So, as you know, the first thing I have worked with is Santa’s Loading Dock.
I am still working hard on this, but can only do work on this one in starts and stops, as it literally sucks all the brain power out of my head. It’s a detailed quilt with poorly written directions. But I’m having lots of fun and have learned to let Linda and Lisa stay about two steps ahead of me so I can learn from them.
The other type of quilt I wanted to learn to make is a scrap quilt. To those folks who don’t quilt, it may seem like scrap quilts should be the do-all and end-all of all quilts, since a great deal of the quilts our foremothers made were just that – scrap quilts. But to those highly initiated into today’s quilt world of guilds, bees, workshops, Craftsy Classes, and Facebook groups, a scrap quilt is almost a foreign idea. Lines of cotton and flannel fabrics are carefully designed to appeal to quilters and the colors weave their way into a quilt almost seamlessly and the results are beautiful. There are countless lines of blender fabric and basic colors out there to guarantee that your stash is workable and almost any quilt would benefit from some of them.
Heck, I’ve written countless blogs on fabric.
But all the quilt making that I’ve done owes itself to The Quilt That Started It All for me:
Some of you may remember this quilt. This is a quilt made by this lady:
This is my Great-Grandma Perry. I know this isn’t a very good picture of her, but it’s all I have. She made this scrap quilt. According to my mother (her granddaughter), Grandma Perry and her sisters would piece and then get together to quilt or tie the tops. This quilt is quilted with large-ish stitches and the batting and backing were blankets from the nearby Fieldcrest Mill in Eden, North Carolina. I think that it’s the neatest thing in the world that my mom can identify some of the fabric in this quilt. Yes, some of the pieces are Feed Sacks, but Mom can look at this quilt and tell me, “This was from one of my mother’s dresses,” or “This is piece is from one of my granddaddy’s shirts.”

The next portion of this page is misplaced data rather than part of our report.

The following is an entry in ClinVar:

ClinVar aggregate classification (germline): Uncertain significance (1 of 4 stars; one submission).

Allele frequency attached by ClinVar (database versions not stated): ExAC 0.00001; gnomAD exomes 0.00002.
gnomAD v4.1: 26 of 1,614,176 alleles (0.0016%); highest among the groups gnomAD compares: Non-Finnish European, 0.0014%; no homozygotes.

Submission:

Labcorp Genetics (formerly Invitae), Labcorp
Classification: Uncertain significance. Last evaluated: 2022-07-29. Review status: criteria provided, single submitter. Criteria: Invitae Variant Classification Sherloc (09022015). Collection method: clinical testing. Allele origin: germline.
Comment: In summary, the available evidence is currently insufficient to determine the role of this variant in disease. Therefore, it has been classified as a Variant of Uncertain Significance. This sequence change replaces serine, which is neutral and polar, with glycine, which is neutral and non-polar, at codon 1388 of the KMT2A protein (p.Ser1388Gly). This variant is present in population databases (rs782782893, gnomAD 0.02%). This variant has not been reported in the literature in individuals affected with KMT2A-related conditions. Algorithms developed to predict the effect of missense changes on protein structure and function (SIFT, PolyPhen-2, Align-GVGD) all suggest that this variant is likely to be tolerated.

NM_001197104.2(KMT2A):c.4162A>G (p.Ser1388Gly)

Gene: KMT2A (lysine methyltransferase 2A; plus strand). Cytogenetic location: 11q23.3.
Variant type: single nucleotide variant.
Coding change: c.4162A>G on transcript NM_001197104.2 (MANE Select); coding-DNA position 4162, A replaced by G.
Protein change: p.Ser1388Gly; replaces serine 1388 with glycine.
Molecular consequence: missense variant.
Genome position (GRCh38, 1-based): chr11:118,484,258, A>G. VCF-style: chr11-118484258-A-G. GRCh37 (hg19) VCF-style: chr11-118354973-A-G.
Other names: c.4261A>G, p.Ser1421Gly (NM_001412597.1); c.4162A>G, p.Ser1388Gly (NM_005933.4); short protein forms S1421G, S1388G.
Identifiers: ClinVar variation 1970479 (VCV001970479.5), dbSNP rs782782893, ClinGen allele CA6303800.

After Mom gave me this quilt, I researched it and wrote up what I know about it. And then it stayed in my bedroom on a bench and every day I would look at it and think, “I want to learn to do that.”
So, I learned how to piece. And then I learned how to quilt. I am largely self-taught, and have made lots of mistakes and learned from each one. However, in these days of coordinated fabric lines and tons o’ material choices, I had never ventured to make a scrap quilt. Frankly, the thought of adding lots of pieces of different values and hues of all colors intimidated me quite a bit. But recently I had the wonderful opportunity to attend a workshop taught by Augusta Cole, whose theory is “It all goes together, honey.”
I had to bring 288 colored squares to this workshop, matched with 288 squares of a background. It had to be scrappy.
For years, I was known as the Fat Quarter Queen because almost every project I made was small. I didn’t have a lot of time as a single mom (at that time) with two kids and a full-time job. Nearly every project I made was small so I could compete it and feel like I had accomplished something. I only made one large quilt every year to eighteen months. So, my stash has lots of fat quarters of all colors. I literally just pulled them off the shelves in random order and began cutting. This was the results.
This is only the first block of my scrap quilt.
There are a few things I want to change, but I can’t tell you how liberating it was to use up most of my stash (!) and to truly see that everything does work together. Scrap quilts are like life – no people are the same, but don’t we all work together to make a world that’s interesting!
I can mark one more item off the list of my Year of Quilting Fearlessly. My scrap quilt will go on retreat with me and I hopefully will finish most of it there. I can’t wait to see it completed. Pictures will follow for sure.
Once upon a time, a long time ago, I used to teach heirloom sewing. Heirloom sewing is a type of garment construction primarily aimed at children – or rather the parents and grandmothers of children – and primarily female children. The clothing drips in shaped lace, entredeux, yards and yards of batiste, and hand embroidery. It is decadent, gorgeous, and tons of fun to create.